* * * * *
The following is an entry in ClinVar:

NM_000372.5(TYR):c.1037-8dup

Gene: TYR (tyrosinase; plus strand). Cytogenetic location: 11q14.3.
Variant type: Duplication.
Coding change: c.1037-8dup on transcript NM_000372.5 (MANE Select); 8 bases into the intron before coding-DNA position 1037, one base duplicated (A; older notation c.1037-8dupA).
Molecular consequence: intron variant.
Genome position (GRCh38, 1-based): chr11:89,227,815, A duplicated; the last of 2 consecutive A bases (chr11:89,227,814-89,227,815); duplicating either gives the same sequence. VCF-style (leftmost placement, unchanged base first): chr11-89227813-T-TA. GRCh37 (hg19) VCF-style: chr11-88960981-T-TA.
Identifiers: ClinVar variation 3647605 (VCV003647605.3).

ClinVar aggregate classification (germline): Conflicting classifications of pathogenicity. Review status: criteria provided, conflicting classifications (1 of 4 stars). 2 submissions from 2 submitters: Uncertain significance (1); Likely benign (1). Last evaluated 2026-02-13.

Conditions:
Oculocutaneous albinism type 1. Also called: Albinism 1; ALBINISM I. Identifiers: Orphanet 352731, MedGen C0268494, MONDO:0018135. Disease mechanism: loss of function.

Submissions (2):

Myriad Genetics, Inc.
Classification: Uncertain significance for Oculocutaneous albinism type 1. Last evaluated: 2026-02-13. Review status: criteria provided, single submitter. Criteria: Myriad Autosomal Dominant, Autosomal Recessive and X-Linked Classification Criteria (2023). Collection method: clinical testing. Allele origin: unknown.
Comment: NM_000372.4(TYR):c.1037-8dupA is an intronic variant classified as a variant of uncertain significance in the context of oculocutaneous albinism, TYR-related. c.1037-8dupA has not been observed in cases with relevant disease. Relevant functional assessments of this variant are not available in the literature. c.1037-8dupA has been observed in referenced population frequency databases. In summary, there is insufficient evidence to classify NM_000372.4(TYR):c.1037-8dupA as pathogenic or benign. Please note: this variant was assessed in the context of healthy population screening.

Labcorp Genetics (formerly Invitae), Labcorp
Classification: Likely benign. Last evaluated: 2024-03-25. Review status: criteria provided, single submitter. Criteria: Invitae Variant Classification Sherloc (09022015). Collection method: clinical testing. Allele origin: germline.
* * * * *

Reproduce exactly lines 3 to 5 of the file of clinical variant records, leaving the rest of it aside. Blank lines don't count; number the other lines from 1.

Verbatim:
Gene: TYR (tyrosinase; plus strand). Cytogenetic location: 11q14.3.
Variant type: Duplication.
Coding change: c.1037-8dup on transcript NM_000372.5 (MANE Select); 8 bases into the intron before coding-DNA position 1037, one base duplicated (A; older notation c.1037-8dupA).